Let’s be honest, 2016 hasn’t been a great year. Legendary celebrities have died, the UK ‘decided’ to leave the European Union, and Trump is the new President of America. As we’re still trying to stomach such apocalyptic news, let’s look at some movies which best sum up the fuck-wittery of our dystopian dark days.
All the movies listed below, depict, in one way or another, dystopian, futuristic, totalitarian societies in which individuals fight for freedom, or to escape oppressive regimes, struggle to stay alive, all in all to evil – in whichever form it might be – and reclaim their doomed world.
Opening the list with the story of a dictatorial pig seems pretty adequate. Orwell’s 1945 novel tells the story of a farm, dominated by pigs and in which “all animals are equal” until tyranny and persecution take over. Don’t be fooled by the fact that this is a cartoon (incidentally Britain’s second ever animated movie and using the same person to voice over all the animals). This is pretty faithful to George Orwell’s virulent criticism of Stalinism. Watch the full film below…
A flu-like pandemic knocks off 99.4% of the world’s population. The survivors split into two groups that oppose each other. Stephen King’s Manichean epic is a difficult one to turn into a movie due to its length, multiple plot lines and characters. A four-episode mini-series was the way forward so as not to lose any of the intricate plot. Watch Part 1 below:
Cormac McCarthy’s bleak and beautiful masterpiece in which a father protects his son during their journey through a post-apocalyptic world is remarkably well adapted by John Hillcoat in his 2009 movie starring award-winning actors Viggo Mortensen, Robert Duval and Charlize Theron.
“The Party seeks power entirely for its own sake. We are not interested in the good of others; we are interested solely in power.” George Orwell’s prophetic 1949 novel in which the society is tyrannised by Big Brother, individual thinking is banned and history rewritten in the name of propaganda is much scarier today than it actually was in 1984. Michael Radford’s adaptation, starring John Hurt and the brilliant Richard Burton in his last role, is a very convincing one and worth a watch.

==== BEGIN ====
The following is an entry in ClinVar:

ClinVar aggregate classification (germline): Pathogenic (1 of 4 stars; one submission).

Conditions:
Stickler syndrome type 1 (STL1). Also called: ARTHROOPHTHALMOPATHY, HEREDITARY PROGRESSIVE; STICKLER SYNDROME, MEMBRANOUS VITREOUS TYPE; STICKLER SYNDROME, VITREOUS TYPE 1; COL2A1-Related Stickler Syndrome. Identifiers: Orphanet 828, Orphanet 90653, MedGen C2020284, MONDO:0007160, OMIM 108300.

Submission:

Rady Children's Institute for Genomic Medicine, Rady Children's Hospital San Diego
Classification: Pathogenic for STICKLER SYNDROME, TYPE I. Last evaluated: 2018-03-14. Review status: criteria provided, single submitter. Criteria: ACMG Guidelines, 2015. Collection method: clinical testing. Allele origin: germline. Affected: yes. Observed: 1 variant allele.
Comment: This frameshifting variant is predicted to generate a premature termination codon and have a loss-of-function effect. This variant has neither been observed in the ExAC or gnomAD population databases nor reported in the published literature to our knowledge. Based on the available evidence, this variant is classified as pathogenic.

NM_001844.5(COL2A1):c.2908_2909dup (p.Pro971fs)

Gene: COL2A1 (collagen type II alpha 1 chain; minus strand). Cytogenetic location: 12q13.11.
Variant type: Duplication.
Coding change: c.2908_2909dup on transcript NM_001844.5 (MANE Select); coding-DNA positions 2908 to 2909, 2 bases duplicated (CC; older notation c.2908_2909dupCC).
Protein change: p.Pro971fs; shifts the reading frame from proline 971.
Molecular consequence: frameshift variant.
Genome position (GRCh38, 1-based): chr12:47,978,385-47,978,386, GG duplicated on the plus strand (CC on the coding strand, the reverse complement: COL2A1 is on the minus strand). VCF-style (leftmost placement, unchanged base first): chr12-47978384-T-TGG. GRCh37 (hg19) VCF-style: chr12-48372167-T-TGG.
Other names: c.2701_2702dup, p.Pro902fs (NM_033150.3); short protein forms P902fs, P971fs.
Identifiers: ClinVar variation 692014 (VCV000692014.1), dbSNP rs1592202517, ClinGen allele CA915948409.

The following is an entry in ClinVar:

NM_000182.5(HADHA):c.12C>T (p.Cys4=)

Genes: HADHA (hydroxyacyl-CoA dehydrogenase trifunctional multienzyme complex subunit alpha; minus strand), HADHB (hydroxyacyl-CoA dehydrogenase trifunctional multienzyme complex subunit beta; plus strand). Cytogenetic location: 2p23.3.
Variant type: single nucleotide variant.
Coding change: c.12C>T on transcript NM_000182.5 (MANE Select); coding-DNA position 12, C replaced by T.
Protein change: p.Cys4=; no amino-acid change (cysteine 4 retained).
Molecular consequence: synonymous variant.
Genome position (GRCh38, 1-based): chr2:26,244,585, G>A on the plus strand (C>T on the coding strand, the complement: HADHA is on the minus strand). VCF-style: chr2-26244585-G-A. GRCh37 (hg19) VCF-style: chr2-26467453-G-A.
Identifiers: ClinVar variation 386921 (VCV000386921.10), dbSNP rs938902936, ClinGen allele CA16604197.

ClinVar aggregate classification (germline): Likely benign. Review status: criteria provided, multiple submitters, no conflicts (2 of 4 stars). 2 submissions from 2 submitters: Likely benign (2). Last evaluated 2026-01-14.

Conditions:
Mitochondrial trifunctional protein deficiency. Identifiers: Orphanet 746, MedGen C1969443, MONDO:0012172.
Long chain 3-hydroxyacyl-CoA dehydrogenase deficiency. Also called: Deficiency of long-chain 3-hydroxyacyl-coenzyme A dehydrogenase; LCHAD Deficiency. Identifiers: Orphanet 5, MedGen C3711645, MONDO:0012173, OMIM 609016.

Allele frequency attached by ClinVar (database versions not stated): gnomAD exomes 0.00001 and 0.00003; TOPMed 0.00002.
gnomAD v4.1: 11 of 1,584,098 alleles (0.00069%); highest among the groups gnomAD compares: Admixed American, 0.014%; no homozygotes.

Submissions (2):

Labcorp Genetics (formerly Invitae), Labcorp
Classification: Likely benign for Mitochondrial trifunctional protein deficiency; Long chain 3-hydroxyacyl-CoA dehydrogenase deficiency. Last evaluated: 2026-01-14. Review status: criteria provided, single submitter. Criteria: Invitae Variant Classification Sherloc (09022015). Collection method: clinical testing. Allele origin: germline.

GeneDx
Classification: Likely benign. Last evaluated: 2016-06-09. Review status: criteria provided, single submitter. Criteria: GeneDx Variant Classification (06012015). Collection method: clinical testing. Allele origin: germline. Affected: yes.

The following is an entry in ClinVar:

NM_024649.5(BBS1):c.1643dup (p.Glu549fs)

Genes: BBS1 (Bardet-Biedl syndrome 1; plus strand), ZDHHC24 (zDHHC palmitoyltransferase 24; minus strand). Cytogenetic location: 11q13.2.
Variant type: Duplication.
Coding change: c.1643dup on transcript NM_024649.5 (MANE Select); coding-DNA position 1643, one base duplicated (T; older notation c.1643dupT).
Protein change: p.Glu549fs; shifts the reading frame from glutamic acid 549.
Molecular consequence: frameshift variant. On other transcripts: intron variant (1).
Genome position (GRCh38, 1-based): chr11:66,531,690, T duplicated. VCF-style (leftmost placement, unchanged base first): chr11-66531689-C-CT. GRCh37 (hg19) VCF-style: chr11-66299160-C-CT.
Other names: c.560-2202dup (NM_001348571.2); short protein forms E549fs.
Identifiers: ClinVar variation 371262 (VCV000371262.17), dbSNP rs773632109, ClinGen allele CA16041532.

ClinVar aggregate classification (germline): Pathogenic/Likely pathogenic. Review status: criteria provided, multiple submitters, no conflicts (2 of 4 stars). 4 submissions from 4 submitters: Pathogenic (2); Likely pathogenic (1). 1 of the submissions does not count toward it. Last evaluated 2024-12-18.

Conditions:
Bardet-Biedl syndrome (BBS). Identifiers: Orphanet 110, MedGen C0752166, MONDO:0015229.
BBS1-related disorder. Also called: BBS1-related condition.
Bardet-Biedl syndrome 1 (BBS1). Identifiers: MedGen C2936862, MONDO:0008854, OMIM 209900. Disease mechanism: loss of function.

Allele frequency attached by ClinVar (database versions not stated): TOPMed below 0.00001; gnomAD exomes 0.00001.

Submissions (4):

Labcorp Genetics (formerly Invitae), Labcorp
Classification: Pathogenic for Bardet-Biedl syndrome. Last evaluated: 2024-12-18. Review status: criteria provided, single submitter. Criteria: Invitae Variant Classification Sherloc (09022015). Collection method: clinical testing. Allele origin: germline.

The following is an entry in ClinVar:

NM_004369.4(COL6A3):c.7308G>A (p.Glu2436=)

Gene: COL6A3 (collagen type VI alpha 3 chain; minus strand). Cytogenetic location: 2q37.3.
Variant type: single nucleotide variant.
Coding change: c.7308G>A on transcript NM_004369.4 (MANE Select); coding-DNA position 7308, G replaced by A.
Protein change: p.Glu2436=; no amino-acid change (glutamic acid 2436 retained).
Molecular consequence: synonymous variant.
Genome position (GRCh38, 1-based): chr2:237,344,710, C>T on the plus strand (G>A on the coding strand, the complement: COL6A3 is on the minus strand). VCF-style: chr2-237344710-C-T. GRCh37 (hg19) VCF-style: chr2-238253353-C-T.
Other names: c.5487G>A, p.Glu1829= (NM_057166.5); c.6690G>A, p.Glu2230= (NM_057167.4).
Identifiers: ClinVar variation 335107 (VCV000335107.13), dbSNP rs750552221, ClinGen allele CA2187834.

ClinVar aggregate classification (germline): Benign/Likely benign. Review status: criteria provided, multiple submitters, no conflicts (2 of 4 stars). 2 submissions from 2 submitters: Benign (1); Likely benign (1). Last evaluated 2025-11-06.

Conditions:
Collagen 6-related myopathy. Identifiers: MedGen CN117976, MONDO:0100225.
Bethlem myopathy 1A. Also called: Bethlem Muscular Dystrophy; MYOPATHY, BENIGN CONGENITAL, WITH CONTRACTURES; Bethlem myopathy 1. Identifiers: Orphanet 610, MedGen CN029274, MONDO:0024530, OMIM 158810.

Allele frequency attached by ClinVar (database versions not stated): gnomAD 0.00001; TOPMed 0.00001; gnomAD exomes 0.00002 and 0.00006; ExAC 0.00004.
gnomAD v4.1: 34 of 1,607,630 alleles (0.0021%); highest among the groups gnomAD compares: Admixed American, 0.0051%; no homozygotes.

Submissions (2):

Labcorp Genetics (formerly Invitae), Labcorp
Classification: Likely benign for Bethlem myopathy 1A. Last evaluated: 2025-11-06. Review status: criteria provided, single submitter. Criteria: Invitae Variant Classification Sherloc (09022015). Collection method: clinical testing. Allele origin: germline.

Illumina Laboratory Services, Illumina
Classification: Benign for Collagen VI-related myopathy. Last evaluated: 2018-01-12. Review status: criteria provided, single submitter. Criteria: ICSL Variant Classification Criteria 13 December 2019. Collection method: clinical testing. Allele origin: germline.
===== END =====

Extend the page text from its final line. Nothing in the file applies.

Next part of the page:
Francois Truffaut’s first colour movie and only English film is the adaptation of Ray Bradbury’s unsettling novel in which books are banned and burned. Bradbury’s novel, depicting a futuristic postwar world was written shortly after the MacCarthyist years and is a denunciation of the invasive practices used at the time. Truffaut’s version did divide opinions, judged a bad adaption by some, pompous by others. Although the sci-fi and postwar themes are under-represented, the movie still delivers.
BRAVE NEW WORLD
Brave New World was initially inspired by utopian works, however, halfway through writing his sci-fi masterpiece Aldous Huxley deviated from his initial plan and fell into the fairly classical notion of ‘I shall escape the regime to follow my love,’ his main character becoming the outsider from a predictable, regimented society in which none think by themselves. Burt Brickenhorff turned the book into a TV movie in1980. Though the movie is dated, which shows throughout, it is good – albeit a little slow – and far superior to the other version with Leonard Nimoy from 1998.
Terry Gilliam’s masterful sci-fi thriller is set up in a post-pandemic future. Convict James Cole (Bruce Willis) travels back in time to the rhythm of Astor Piazzola’s haunting music to attempt to prevent the virus spreading and to find the 12 Monkeys, the organisation supposedly behind the pandemic. Unfortunately Cole is sent to the wrong year a couple of times, finding out more information and meeting new people, which ads to the mystery and the tension until the brilliant and unexpected ending.
THE DAY AFTER TOMORROW
With the very real environmental threat being ignored and denied by many world leaders, this visually impressive movie – albeit a tad cheesy – definitely has its place on today’s list. Its simple gloomy message – that climate will get fucked up soon and we’re all going to die – is underpinned by a twee story in which a dad braves the elements to retrieve his son, a young Jake Gyllenhaal, who is trapped with a handful of people in the library of a sub-zero, snowy New York. As in most disaster movies, all somehow ends well.
A mix of sci-fi, thriller, action and faux documentary, Neil Blomkamp’s 2009 movie tells the story of a town invaded by giant prawn-like aliens that are captured and forced to live in slums. The found footage and fictional news and interviews, doubled with the abrupt intrusions into the aliens’ lives, the conditions in which they are kept, the feather-like weight of their existence at the hands of this segregational society, makes for an uneasy yet very good watch.
WAR OF THE WORLDS
There are many adaptations of H.G. Well’s 1898 book in the zeitgeist of cinema, hell, there’s even a musical by Jeff Wayne that – just by its mere mention – has progressive rock riffs zinging through my head, but it’s the Tom Cruise/Steven Spielberg version that we’re looking at for the top spot today – as Earth is invaded by alien tripod fighting machines, one family fights for survival, and in a role that plays against his usual action man persona, Cruise plays an estranged father to a son that wants to fight, in a thinly veiled analogy for youngsters going to war.
And if that wasn’t exciting enough…
Which movies would make your list?